But where are the pitfalls in applications, especially for experimentalists? In theoretical chemistry, the technology transfer to experimental groups is fairly easy. In the conceptual framework of a “model chemistry” (John Pople) there are well-defined computational methods that are accessible in program packages (some of which are commercially available) and can be easily implemented and used in a black-box fashion. In an experimental lab group, there are usually a few computer-savvy students or postdocs who will enjoy performing such applications. What should they keep in mind? First, they need to ask themselves if theoretical calculations make sense at all for a given problem in light of the expected results. The next step is to decide which model system should be used for calculations. Simplification of the real system is unavoidable, but all important components must be retained in the model; errors in this essential step are virtually impossible to correct later on. The choice of model system is closely linked to the choice of computational method and the specific procedures to be followed. A certain degree of expertise is necessary here, as theoretical chemistry offers a hierarchy of methods that differ in their application range, computational cost, and accuracy. Even if a standard method such as density functional theory is chosen, other decisions must be made (e.g., regarding functional, basis set, and computer program), and methodological advances may well make standard approaches such as B3LYP/6-31G* obsolete. The execution of the calculations themselves is generally less of a problem, although technical problems may arise (e.g., lack of convergence, failed optimizations, etc.). These, however, can generally be handled by sufficiently experienced co-workers. The interpretation of results is potentially more difficult. Faith in the infallibility of the computer is as unjustified as a fundamental mistrust of the numbers in the output. Instead, users must be able to assess the error bars associated with theoretical results, and the best approach is to consider all computationally available information and to combine it with the experimental results to arrive at an overall picture of the system in question. “Give us insight, not numbers” (Charles Coulson)—this is the attitude we should have when analyzing results.
You cannot believe in astronomical observations before they are confirmed by theory.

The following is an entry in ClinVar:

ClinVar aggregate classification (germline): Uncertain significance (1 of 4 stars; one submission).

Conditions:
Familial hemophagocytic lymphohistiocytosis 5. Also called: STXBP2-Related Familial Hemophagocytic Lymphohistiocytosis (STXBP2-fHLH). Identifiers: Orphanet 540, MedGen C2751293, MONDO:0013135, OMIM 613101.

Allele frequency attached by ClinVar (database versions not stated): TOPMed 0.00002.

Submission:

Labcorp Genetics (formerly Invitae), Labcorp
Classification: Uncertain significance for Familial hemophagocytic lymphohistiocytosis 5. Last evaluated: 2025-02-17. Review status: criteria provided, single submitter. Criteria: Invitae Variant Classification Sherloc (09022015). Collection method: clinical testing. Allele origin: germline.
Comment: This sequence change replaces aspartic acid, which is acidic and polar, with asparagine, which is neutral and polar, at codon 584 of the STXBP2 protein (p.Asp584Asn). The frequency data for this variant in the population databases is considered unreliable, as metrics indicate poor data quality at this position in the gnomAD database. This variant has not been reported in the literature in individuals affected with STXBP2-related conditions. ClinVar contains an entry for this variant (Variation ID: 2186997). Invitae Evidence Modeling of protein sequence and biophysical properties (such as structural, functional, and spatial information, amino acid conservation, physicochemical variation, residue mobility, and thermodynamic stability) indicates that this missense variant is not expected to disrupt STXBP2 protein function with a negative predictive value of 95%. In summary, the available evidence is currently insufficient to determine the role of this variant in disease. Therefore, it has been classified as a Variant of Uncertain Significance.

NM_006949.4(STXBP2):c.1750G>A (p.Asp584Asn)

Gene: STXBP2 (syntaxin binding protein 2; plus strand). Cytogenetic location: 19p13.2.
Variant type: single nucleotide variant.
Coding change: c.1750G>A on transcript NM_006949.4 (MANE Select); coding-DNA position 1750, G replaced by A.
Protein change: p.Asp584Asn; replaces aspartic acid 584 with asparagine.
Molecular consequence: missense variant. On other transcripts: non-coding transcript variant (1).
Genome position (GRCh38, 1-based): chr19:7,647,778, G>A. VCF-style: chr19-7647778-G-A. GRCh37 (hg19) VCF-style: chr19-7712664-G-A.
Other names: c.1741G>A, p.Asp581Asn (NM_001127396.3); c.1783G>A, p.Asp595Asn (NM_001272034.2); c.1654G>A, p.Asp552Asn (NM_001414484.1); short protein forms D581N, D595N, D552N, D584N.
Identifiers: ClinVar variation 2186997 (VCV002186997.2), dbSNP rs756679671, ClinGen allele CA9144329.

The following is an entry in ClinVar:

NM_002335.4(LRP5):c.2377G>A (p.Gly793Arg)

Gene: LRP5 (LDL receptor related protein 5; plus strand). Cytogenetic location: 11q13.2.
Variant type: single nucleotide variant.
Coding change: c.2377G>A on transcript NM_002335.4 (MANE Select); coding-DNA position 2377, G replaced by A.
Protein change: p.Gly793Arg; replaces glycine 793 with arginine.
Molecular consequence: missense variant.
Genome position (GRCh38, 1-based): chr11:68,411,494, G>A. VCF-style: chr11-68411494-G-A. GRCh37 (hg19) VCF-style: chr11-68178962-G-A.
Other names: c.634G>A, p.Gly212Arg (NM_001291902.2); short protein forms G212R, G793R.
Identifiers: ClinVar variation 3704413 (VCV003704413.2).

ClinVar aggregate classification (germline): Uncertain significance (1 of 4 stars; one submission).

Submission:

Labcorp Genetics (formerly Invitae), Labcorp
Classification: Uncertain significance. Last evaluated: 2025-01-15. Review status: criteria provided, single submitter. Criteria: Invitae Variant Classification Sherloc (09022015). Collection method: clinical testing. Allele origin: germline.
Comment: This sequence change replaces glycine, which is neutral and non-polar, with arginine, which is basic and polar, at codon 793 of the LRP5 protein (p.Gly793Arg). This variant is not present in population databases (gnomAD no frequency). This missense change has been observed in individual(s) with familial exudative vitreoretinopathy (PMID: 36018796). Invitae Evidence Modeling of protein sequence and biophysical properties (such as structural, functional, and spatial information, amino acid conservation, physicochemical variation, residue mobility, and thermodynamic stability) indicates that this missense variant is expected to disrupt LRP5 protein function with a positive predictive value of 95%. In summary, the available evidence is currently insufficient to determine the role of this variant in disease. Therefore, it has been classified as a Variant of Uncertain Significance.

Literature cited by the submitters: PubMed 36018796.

Sir Arthur Eddington, astronomer, quoted by S. Chandrasekhar, Nature1974, 252, 15
The considerations described above apply to all sorts of application-oriented computations, regardless of who is performing them. Professional theoreticians and computational chemists can be expected to be aware of all of these aspects, and they should be able to support local experimental groups that run into problems. It is certainly a good idea for standard computations to be performed directly in the experimental lab groups, because they have the direct connection to the chemical problem to be solved. In any event, help from local theoreticians, if needed, should come naturally, along with a general openness to discussion, which can lead to exciting new collaborations. This sort of cooperation might initially seem like a chore for theoreticians, but it has the potential to enrich their own research.
We may even judge the degree of perfection to which a science has arrived by the facility with which it may be submitted to calculation.
Adolphe Quetelet, mathematician, 1828
Which long-term developments will lead us forward? There are two obvious answers for universities. First, chemistry students must receive a modern education in theoretical chemistry, encompassing not only the fundamentals of the subject but also the practical application of the tools of computational chemistry. Second, the field should be supported by a suitable mix of faculty members. Both theoreticians and computational chemists will be needed as professors to represent the breadth of the field and to enter into fruitful collaborations with experimentalist colleagues.
Quo vadis? Theoretical chemistry has developed over the past decades from rather esoteric beginnings into an important and independent part of chemistry and a valuable companion of experiment. The rapid advance of the field becomes clear when we consider how realistic computations and simulations are today in comparison to 10, 20, or 30 years ago. This dynamic progress is still at work and promises to continue in the future. Experiments will always remain central to chemistry, but theory will play an increasingly important role in the design of experiments (by making predictions) and the interpretation of experimental results (by providing independent information from accompanying calculations). Finally, theory will be challenged to test and expand qualitative chemical concepts on the basis of increasingly accurate computations—in the end, the primary aim is not number crunching but understanding chemistry.